CHATTANOOGA, Tenn., Friday, Oct. 20, 2023 – My fight to remove Brad Buchanan as hearing officer in your case enters a second phase after he rules in an 18-page order that he will not step aside and that he will hear Tulis v. Department of Revenue.
By David Tulis / NoogaRadio Network
I’m suing to overturn a fraud and an oppression by a network of official misconduct actors in the department of revenue, with approval and complicity of the governor, the main political parties and the legislature and judiciary.
The second phase in the gateway fistfight is demanding reconsideration of his order and preparing to sue interlocutory (suit within a suit) to get a chancery court order compelling him to step aside.
The larger conflict is over Cmsr. David Gerregano issue is that the commissioner and his cohorts have turned our financial responsibility law, passed initially in 1949 and updated in 1977, into a mandatory insurance scheme supporting the insurance industry and oppressing the weak, the poor, the alien and stranger, and those who don’t want to “volunteer” into a contract with corporate insurance.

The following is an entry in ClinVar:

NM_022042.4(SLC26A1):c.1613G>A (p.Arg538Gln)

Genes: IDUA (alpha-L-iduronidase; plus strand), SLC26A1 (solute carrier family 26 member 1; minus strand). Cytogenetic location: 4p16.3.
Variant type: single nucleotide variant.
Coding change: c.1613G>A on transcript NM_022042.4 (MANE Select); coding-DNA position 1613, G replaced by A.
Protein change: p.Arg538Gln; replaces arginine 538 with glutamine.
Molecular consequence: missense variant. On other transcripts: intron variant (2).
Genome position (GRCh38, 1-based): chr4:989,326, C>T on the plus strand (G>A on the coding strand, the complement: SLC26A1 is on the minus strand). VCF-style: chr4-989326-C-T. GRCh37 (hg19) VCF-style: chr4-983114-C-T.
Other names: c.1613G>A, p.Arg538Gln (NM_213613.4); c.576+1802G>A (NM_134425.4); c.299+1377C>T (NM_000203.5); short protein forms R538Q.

In the past five years Mr. Gerregano nd his allies, privies and assigns in city police departments have obtained 408,800 criminal convictions of people “driving without insurance.” This is a fraud about a 20th as bad as the Covid-19 fraud by Gov. Lee, but a major scandal still. I am determined to overthrow clear breach of T.C.A. § 55-12-139 and other parts of the statute. The harm is under color of law, in breach of oath and terms of employment, violative of the state’s official oppression and official misconduct laws. I have put state officials under administrative notice about the law’s requirements.
Standards that apply in agency lawsuits?
Which standard applies in my efforts to recuse Mr. Buchanan? The judicial standard at Rule 10 from the supreme court? Or a lower administrative actor standard that is far, far short of the pristine rule from the top court?
The hearing officer is pretending to travel the high road of judicial partiality regulation while taking the low road of administrative action and maintaining control of the case.